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From Mr. Wesleyan to Successful Science Researcher

From Mr. Wesleyan to Successful Science Researcher
Aug 18, 2020

West Virginia Wesleyan College has long list of highly successful graduates throughout its 130-year history.  The private residential school is also known for its role in transforming the lives of its students.

Huntington, WV native Joel Patrick Gue ’15’s recent success exemplifies the Wesleyan tradition. As a freshman in 2011, he was nominated and then won the title of “Mr. Wesleyan.”  Nine years later, Gue is a talented scientist.

He is currently the Laboratory Manager of the Ramon Bataller, MD, Ph.D., Chief of Hepatology, Lab at the University of Pittsburgh that is located in the Division of Gastroenterology, Hepatology, and Nutrition, Pittsburgh Liver Research Center in the University of Pittsburgh Medical Center.

Last summer, he was one of several co-authors in Nature, the world’s leading multi-disciplinary science journal.  The article was a two-year summary of a project to identify the underlying mechanisms of alcohol hepatitis (AH), a life-threatening condition characterized by profound hepatocellular dysfunction for which targeted treatments are urgently needed.  “Currently, the only treatment for a person with acute chronic hepatitis is supportive in nature, chiefly steroid administration to reduce inflammation,” noted Gue.

“Our work, if successful would have identified key molecular pathways that could be targeted for pharmacologic therapies. We were able to identify a new mechanism of alcoholic hepatitis,” Gue added. “In principle, the mechanism centers around two isoforms of the HNF4-alpha gene, the P1 form and the P2 form.  From our work we were able to determine the upregulation of the P2 isoform, and consequently the downregulation of the P1 isoform, which are chiefly responsible for promoting the modulation of downstream genes that lead to profound hepatocellular dysfunction that promote progression to alcoholic hepatitis. We were able to demonstrate this through the use of a liver enriched transcription factor called TGFb which we exposed to immortalized hepatocarcinoma cell lines.  TGFb increases P2 and decreases P1 allowing us to analyze the downstream effects of this via RT-qPCR and Western Blot analysis.  What was shown is that certain genes that are known to be good for liver cell health were severely diminished and genes that are known to be bad for liver cell health were increased after exposure to TGFb.”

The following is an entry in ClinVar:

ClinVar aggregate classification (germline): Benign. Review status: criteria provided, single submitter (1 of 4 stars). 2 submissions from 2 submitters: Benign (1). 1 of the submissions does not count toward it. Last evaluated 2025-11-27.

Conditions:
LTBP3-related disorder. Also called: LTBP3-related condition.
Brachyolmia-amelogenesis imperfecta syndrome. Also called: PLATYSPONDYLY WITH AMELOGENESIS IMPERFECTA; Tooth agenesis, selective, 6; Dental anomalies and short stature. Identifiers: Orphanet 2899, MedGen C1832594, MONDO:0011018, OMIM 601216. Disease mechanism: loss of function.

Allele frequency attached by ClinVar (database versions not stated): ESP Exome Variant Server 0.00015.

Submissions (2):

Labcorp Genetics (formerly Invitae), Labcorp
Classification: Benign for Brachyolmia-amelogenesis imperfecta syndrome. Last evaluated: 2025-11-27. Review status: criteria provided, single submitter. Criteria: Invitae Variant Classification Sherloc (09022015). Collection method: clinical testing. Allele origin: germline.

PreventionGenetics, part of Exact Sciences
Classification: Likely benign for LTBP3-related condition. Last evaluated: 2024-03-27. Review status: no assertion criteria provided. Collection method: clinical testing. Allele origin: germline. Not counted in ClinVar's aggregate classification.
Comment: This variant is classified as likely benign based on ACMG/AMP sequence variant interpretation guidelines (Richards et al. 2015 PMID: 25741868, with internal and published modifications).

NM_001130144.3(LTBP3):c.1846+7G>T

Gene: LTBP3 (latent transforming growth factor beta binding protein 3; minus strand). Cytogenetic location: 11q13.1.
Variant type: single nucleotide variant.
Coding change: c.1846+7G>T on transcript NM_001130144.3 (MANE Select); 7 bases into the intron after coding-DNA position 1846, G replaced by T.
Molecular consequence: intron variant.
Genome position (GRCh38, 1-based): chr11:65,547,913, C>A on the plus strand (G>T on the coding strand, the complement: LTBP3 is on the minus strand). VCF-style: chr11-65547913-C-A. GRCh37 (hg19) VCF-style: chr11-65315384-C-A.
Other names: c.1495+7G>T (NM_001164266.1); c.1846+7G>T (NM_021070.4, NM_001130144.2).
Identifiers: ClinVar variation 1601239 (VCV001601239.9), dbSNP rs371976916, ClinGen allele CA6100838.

He is quick to credit his Wesleyan experience for his success to date.  My chemistry professor, Dr. Bruce Anthony, was a terrific mentor,” Gue stated.  “When I came to Wesleyan, I was on track to pursue a double major in biology and chemistry.  During my senior year, the school introduced the biochemistry major and I was one of two people to earn that degree.  Dr. Anthony, in addition to instructing me in the ways of biochemistry in the classroom and required associated labs, gave me the opportunity to conduct research under him.  We were able to generate data and compile it into a poster for presentation at the West Virginia Academic of Sciences Meeting. It was under these circumstances that I really developed a passion for research and learned invaluable skills as a researcher from a hands-on perspective.”

“Though Dr. Anthony was paramount to where I am today, the totality of my Wesleyan experience was absolutely vital,” Gue continued. “Wesleyan provided an incubator of sorts to really develop myself in a holistic manner.  The science faculty and programs at Wesleyan are incredible.  Dr. Luke Huggins, Dr. Ed Wovchko, and Dr. Melanie Sal were terrific. Outside of science, I studied piano under Dr. Linda Sabak and took classes in philosophy and ethics/religion from the late Dr. Robert Hull, Dr. Debra Murphy, and political science from Dr. Rob Rupp.  He tried to convince me to give up biochemistry and pursue law school.  All of them were absolutely wonderful professors.”

Gue also loved his student life experiences.  “I was a member of Theta Chi fraternity and served as the president in 2013-2014,” he added.  “We did many service projects, but my favorite one was implementing the brotherhood serving dinner at Chapel Hill United Methodist Church each week.  We even cooked some of the dinners for members of the congregation as well as those in the community.  We loved the experience because after we were done serving, we had the opportunity to sit down and talk with people in the community about Wesleyan, Theta Chi, and life in general.”

As for the Mr. Wesleyan title, Gue says he will always cherish that moment.  “Mr. Wesleyan” was a pageant of sorts consisting of a question & answer segment and then a talent portion, “he recalled.  “I had met many people on the Orientation outdoor recreation trip prior to beginning school, which was the only way a freshman could have ever been nominated.  I was a pretty good piano player and performed a medley of radio bops and it really brought down the house.  I still have the sash and crown from that day.”

Gue’s ultimate career goal is to complete his master’s degree and pursue a Ph.D. likely in a field related to alcohol centric organ dysfunction.  “Eventually, I would like to have my own lab with my own team and serve in a tenure-track professorship appointment.”

The entire Nature article can be found at